Ernie – shelter cat
Parker 2 – shelter cat
Mr. Sidyney – shelter cat
Windy – shelter cat
Bruce and George – shelter cats
Murray (King Forest)
Buttercup – foster kitty
Andie – volunteer’s kitty
Trans Am – shelter kitty
Baby – shelter kitty
For nearly 20 years you were apart of our lives. Losing you has been so painful, but remembering all the joy you brought to us calms the pangs of grief.
We saved you from an awful fate an unwanted litter to be destroyed. You came into our home a frightened 6 week old baby. Holding your shivering body, we coaxed you with a little milk and ice cream on our fingers and you began to purrsomething it seems you never stopped doing.
You were our second cat and learned right away that Shilo ruled the roost. He pretended not to want you around, but we knew it was an act. Often enough, we caught him washing your fur your much smaller body being held down by his big brother paws.
When Shilo died some 8 years ago, you became top kitty. The others learned quickly that you were small in size, but in charge of everything especially your loving human family.
Since you were a kitten, holidays were a big deal for you. As soon as the scents and decorations started to go up you knew it was going to be a good time. When your ribbon was brought out, you would jump up onto the chair and sit there patiently while I christma-fied you! You just seemed to knowthis was a time of joy.Every gathering every party all the comings and goings found you right in the middle. Visiting with friends and family and partaking of all the goodies you desired. You even learned how to open the treat cans and help yourself. Holidays will always have an empty aching spot in them from now on.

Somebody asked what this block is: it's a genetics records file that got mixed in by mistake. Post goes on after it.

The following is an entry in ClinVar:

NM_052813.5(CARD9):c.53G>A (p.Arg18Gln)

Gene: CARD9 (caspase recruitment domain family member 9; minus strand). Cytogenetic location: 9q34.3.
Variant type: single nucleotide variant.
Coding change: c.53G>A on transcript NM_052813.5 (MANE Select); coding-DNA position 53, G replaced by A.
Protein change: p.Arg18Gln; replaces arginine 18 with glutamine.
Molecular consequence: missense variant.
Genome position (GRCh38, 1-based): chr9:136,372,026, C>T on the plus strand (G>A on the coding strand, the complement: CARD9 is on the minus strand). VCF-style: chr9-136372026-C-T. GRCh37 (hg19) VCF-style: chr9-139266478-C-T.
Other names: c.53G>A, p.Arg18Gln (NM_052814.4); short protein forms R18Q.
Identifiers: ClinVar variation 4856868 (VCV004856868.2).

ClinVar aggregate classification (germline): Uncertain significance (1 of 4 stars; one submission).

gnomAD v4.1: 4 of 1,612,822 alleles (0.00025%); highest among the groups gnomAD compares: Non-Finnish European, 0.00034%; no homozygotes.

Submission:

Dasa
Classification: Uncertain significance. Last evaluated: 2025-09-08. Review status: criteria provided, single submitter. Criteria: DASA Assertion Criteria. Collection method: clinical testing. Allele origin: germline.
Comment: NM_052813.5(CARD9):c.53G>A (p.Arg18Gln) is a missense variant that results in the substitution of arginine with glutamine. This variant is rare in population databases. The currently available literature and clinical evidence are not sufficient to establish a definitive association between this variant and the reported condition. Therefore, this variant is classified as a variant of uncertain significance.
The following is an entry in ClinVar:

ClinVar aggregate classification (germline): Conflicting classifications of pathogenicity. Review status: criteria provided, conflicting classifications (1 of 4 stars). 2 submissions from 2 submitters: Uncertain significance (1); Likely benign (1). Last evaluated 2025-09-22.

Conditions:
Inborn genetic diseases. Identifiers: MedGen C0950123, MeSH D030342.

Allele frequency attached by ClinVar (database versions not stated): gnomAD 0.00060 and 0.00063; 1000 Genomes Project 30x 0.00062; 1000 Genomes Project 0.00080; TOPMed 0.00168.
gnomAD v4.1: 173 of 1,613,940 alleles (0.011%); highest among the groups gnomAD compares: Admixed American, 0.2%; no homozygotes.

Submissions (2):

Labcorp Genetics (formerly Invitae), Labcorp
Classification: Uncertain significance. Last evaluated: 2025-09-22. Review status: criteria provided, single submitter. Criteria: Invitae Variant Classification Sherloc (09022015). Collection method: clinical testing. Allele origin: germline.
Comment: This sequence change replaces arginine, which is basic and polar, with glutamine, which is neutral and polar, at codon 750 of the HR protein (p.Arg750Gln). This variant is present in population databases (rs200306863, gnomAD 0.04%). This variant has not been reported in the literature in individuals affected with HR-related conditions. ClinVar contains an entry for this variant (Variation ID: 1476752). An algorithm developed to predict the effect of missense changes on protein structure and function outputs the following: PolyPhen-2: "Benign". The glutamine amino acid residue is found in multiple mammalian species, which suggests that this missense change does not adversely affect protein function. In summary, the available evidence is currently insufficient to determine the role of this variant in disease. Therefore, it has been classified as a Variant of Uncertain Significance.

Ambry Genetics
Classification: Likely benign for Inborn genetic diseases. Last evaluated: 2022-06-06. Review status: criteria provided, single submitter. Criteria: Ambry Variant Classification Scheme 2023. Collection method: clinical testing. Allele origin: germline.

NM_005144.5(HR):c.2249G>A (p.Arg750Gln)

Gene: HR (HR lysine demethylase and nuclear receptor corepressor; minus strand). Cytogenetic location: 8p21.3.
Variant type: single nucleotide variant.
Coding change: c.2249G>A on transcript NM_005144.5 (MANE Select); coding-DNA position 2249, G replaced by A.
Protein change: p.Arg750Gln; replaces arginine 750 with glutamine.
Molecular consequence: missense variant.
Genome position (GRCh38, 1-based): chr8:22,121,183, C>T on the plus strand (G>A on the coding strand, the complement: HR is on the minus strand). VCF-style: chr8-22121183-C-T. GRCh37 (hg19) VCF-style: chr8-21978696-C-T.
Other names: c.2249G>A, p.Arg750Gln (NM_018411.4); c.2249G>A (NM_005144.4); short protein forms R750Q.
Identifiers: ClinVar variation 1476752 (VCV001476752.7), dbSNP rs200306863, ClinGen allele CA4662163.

You were Dannys best buddy and he misses you deeply. We all miss watching you come to the hallway whenever Danny returned home from school and in later years from work. The way you talked to him at those times was mystifying to most, but you two certainly seemed to understand what was being said. Right up until your last days, he would carry you around cradling your little paws in his big hands, you licking at his cheeks and purring.
Your favorite human meal was pasta with sauce and I can still see your little pink nose with its white symmetrical blaze all reddish-orange from a feast. It is unclear to me if you believed you were human or that we were felines, but it was always certain you believed us all to be equal demanding your seat at the table for birthday party cake celebrations or general visiting.